Claiming that an epiphany during prayer convinced him of his innocence, former sportscaster Don Tollefson on Monday unexpectedly withdrew his guilty plea to charges of defrauding sports fans with phony travel packages.
As he appeared before Bucks County Court Judge Rea Boylan for what was supposed to be his sentencing, the onetime celebrity broadcaster instead asked for a trial and said he would serve as his own attorney going forward, in part because he lacked the money to pay a lawyer.
Tollefson, 62, also told Boylan he has new evidence to bolster his defense - although he did not say what it was - and said he believed the matter should be heard in civil court, not criminal.
His attorney, Sharif Abaza, said that he disagreed with Tollefson's decision and that he withdrew from the case because "at this point, I don't know what more I can do."
Matt Weintraub, Bucks County's chief of prosecutions, said that he had hoped to put the case to rest Monday, but that he would be prepared for the trial Jan. 5.
"Justice delayed in this case is not justice denied," he said.
Tollefson, once the city's highest-paid sportscaster, pleaded guilty in September to selling more than 200 people about $317,000 worth of bogus travel packages to high-profile sporting events such as the Super Bowl or out-of-town Eagles games. He apparently told buyers the proceeds would be used to benefit local charities.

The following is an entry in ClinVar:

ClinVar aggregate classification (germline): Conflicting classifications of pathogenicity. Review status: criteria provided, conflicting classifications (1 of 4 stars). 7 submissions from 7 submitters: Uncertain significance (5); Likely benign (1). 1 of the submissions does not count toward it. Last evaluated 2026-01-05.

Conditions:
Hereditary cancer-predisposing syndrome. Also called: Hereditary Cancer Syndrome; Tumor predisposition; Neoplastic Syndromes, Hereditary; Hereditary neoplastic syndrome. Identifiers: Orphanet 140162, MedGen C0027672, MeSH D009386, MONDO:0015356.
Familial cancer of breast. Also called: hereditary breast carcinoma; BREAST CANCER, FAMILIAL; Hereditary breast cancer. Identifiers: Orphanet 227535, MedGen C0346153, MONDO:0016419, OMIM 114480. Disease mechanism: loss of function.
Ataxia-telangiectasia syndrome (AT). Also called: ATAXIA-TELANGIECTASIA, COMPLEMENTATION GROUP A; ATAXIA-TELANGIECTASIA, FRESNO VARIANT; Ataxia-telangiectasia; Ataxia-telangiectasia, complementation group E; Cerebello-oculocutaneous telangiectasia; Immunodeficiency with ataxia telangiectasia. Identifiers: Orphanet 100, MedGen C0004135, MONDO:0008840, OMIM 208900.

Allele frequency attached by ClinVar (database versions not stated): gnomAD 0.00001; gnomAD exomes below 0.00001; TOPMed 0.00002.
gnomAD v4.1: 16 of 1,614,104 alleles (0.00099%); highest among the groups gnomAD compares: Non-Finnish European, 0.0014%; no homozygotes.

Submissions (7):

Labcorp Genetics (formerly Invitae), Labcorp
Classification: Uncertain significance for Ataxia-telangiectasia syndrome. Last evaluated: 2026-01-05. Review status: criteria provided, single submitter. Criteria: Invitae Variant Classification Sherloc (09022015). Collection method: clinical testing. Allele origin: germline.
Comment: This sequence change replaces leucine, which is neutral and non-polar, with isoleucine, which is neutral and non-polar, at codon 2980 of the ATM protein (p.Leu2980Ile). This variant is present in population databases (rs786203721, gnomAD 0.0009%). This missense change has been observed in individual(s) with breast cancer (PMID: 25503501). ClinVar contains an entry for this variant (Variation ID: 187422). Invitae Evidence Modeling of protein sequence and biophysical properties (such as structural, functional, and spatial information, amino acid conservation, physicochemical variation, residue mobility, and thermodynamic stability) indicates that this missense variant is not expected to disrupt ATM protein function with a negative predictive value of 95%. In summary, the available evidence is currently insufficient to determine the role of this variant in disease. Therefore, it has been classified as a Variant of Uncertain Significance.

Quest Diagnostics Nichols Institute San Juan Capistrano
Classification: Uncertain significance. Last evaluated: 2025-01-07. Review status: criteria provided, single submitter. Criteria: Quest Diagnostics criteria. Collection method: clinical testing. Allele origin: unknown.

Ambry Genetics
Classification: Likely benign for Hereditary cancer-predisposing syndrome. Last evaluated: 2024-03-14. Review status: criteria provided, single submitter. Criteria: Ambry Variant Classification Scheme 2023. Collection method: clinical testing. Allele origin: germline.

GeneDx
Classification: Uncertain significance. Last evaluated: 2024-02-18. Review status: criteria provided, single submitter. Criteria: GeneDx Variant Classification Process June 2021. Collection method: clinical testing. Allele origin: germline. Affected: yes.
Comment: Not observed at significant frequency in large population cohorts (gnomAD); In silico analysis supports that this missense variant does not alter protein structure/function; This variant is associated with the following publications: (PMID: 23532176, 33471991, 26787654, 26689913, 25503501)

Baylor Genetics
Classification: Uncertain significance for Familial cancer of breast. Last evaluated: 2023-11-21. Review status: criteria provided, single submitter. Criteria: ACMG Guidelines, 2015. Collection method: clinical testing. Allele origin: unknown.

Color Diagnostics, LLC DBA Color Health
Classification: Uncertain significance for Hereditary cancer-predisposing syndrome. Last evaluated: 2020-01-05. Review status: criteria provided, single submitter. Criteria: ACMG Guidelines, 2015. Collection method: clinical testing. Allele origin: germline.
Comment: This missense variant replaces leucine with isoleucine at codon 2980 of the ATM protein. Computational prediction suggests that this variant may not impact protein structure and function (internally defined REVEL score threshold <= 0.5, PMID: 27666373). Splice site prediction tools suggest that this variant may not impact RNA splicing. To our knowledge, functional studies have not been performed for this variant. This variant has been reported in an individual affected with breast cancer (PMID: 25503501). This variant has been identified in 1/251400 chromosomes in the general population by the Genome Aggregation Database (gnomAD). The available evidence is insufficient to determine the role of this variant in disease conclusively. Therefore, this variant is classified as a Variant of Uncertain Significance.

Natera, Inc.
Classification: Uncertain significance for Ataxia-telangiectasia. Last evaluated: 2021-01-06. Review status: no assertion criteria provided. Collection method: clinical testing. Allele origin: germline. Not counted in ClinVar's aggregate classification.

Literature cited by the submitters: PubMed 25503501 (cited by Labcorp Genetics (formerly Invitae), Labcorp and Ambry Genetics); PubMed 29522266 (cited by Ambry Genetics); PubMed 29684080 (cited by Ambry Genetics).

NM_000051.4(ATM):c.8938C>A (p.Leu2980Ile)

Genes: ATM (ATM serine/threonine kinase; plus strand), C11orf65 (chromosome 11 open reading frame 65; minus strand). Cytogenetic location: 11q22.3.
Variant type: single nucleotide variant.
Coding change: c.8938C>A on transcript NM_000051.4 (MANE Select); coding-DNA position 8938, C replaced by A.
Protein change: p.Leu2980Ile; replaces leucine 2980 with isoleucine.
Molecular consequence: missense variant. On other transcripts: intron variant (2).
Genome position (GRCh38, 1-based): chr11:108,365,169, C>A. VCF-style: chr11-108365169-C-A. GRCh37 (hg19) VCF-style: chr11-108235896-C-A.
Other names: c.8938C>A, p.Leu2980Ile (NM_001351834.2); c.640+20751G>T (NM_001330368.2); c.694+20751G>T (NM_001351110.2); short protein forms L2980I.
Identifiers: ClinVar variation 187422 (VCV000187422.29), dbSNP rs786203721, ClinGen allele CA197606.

But police said that after Tollefson collected money for the trips, pieces of the promised packages, such as tickets to the game or hotel rooms, never materialized. Tollefson would generally cease communication with the buyer once he had their cash, police said.
Tollefson has never explained why he may have engineered such a ruse. But he has said that while he was selling the packages, he struggled with addiction.
In court Monday, he said he had been sober for more than a year.
Tollefson also described what he said were a series of other life changes since he decided to plead guilty, including a rededication to Christian faith. He said he has sought spiritual counseling and has "prayed considerably on this matter."
At one point, he told Boylan that he had a "conversation with my God, as I understand him," and that the result was an epiphany that he should fight to prove his innocence.
Tollefson testified that he had been struggling to raise $10,000 to pay Abaza for the case and that as he has tried to sell merchandise to make restitution, he got lowball offers because of his legal troubles.
A group of apparent victims sat in the courtroom Monday but declined to comment after the proceedings.
Weintraub said that he would be preparing them to testify at next month's trial and that he believes Tollefson will still be proven guilty, even if he withdrew his plea.
"It's just another speed bump," he said.